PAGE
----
People information 
Population: 165,803,560 (July 2006 est.)
Age structure: 0-14 years: 39% (male 33,293,428/female 31,434,314)

15-64 years: 56.9% (male 48,214,298/female 46,062,933)

65 years and over: 4.1% (male 3,256,065/female 3,542,522) (2006 est.)
Median age: total: 19.8 years

male: 19.7 years

female: 20 years (2006 est.)
Population growth rate: 2.09% (2006 est.)
Birth rate: 29.74 births/1,000 population (2006 est.)
Death rate: 8.23 deaths/1,000 population (2006 est.)
Net migration rate: -0.59 migrant(s)/1,000 population (2006 est.)
Sex ratio: at birth: 1.05 male(s)/female

under 15 years: 1.06 male(s)/female

15-64 years: 1.05 male(s)/female

65 years and over: 0.92 male(s)/female

total population: 1.05 male(s)/female (2006 est.)
Infant mortality rate: total: 70.45 deaths/1,000 live births

male: 70.84 deaths/1,000 live births

female: 70.04 deaths/1,000 live births (2006 est.)
Life expectancy at birth: total population: 63.39 years

male: 62.4 years

female: 64.44 years (2006 est.)
Total fertility rate: 4 children born/woman (2006 est.)
HIV/AIDS - adult prevalence rate: 0.1% (2001 est.)
HIV/AIDS - people living with HIV/AIDS: 74,000 (2001 est.)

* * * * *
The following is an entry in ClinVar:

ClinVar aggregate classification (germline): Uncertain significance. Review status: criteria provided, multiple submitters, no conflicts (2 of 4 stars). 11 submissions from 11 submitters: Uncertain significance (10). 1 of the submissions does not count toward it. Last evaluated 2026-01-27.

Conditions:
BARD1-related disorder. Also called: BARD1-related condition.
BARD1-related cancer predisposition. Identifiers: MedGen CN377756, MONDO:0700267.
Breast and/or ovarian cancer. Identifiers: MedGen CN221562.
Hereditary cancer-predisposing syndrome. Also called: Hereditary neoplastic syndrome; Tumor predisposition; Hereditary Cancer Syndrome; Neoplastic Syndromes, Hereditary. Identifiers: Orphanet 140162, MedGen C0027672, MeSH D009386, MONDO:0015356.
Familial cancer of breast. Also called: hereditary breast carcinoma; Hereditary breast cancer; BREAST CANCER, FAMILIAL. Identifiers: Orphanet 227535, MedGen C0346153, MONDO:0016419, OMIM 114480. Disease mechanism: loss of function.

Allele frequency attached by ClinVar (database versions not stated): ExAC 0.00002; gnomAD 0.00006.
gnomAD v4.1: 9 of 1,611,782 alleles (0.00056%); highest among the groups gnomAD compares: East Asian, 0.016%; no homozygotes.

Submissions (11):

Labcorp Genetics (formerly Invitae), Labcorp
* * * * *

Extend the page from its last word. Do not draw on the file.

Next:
HIV/AIDS - deaths: 4,900 (2003 est.)
Nationality: noun: Pakistani(s)

adjective: Pakistani
Ethnic groups: Punjabi, Sindhi, Pashtun (Pathan), Baloch, Muhajir (immigrants from India at the time of partition and their descendants)
Religions: Muslim 97% (Sunni 77%, Shi´a 20%), Christian, Hindu, and other 3%
Languages: Punjabi 48%, Sindhi 12%, Siraiki (a Punjabi variant) 10%, Pashtu 8%, Urdu (official) 8%, Balochi 3%, Hindko 2%, Brahui 1%, English (official and lingua franca of Pakistani elite and most government ministries), Burushaski, and other 8%
Literacy: definition: age 15 and over can read and write

total population: 48.7%

male: 61.7%

female: 35.2% (2004 est.)
 Governmental information 
Country name: conventional long form: Islamic Republic of Pakistan

conventional short form: Pakistan

local long form: Jamhuryat Islami Pakistan

local short form: Pakistan

former: West Pakistan
Government type: federal republic
Capital: name: Islamabad

geographic coordinates: 33 42 N, 73 10 E

time difference: UTC+5 (10 hours ahead of Washington, DC during Standard Time)
Administrative divisions: 4 provinces, 1 territory*, and 1 capital territory**; Balochistan, Federally Administered Tribal Areas*, Islamabad Capital Territory**, North-West Frontier Province, Punjab, Sindh

note: the Pakistani-administered portion of the disputed Jammu and Kashmir region consists of two administrative entities: Azad Kashmir and Northern Areas
Independence: 14 August 1947 (from UK)
National holiday: Republic Day, 23 March (1956)
Constitution: 12 April 1973; suspended 5 July 1977, restored with amendments 30 December 1985; suspended 15 October 1999, restored in stages in 2002; amended 31 December 2003
Legal system: based on English common law with provisions to accommodate Pakistan´s status as an Islamic state; accepts compulsory ICJ jurisdiction, with reservations
Suffrage: 18 years of age; universal; joint electorates and reserved parliamentary seats for women and non-Muslims